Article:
“Hybridizing big data, sensing and modelling at the landscape scale”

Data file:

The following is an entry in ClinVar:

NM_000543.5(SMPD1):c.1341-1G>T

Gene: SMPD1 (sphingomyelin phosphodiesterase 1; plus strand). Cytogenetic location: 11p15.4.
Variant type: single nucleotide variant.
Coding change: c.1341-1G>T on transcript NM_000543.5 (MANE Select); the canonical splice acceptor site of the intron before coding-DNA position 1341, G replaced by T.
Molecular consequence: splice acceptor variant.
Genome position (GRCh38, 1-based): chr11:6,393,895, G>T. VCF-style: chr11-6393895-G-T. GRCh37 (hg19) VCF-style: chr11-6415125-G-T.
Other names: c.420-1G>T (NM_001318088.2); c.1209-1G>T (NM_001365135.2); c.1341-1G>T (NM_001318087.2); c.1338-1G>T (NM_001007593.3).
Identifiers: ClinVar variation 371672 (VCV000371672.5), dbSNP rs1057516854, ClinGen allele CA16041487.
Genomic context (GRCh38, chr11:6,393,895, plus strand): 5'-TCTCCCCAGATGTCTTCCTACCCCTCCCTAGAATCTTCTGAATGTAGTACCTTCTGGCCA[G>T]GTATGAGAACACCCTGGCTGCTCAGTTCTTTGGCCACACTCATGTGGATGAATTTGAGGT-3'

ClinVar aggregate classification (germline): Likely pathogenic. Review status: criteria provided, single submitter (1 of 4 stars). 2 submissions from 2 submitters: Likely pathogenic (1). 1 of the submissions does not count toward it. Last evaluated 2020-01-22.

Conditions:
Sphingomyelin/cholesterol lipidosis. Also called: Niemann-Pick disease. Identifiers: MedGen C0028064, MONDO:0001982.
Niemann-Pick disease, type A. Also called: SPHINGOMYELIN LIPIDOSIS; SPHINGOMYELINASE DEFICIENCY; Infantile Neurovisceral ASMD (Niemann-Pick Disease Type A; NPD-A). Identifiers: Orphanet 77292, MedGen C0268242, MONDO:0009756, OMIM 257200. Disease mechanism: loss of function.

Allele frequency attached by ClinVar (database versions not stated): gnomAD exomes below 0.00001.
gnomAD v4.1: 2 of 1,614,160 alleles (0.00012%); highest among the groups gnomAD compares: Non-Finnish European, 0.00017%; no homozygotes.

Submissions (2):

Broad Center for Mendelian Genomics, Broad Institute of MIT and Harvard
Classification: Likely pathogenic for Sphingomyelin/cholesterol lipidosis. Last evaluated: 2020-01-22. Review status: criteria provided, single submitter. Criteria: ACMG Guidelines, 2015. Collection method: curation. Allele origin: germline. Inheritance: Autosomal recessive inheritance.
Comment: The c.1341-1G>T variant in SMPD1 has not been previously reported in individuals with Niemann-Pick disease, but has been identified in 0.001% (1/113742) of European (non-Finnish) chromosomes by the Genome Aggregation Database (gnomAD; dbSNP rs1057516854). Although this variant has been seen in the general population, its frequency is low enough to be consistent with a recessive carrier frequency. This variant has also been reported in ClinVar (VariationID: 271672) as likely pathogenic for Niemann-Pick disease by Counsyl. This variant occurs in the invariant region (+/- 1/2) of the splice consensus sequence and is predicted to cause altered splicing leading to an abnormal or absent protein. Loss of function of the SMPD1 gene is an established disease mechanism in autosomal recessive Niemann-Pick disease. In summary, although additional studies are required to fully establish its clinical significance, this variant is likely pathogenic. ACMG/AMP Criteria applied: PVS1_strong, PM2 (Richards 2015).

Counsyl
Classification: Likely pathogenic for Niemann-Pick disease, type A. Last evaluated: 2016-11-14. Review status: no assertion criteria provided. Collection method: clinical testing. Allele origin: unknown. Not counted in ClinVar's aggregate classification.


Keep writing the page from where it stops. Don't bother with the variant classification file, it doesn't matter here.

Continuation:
In this presentation we will explore three key concepts for data analysis and decision support at landscape scales in agriculture, forestry and related areas. The first of these relates to the mixing of data-driven approaches, mathematical modelling, and bio-physical scientific understanding, as a way to make practical and truly impactful progress in complex and contentious situations. We will illustrate this mainly through examples of prescriptive analytics and quantitative risk management pertaining to wildfires, and well as in real options valuation as applied to routing roads through ecologically sensitive areas. The second concept is the holistic “end to end” design of agricultural and environmental analytics systems, from remote sensing and field sensors through to decision support tools. We provide some key examples including in aquaculture and in broadacre crop forecasting. The third concept centres on the notion of “the model as a sensor”, that is, where scientifically-validated models are used as part of a layered approach to sensing and prediction that spans from aerial photogrammetry and satellite-based remote sensing, through to expensive high-accuracy sensor systems, models, then densely-deployed inexpensive sensing based on the Internet of Things. Together, these concepts help give us the means of tackling important challenges by way of a fusion of cyberphysical systems, big data, mathematics and the natural sciences.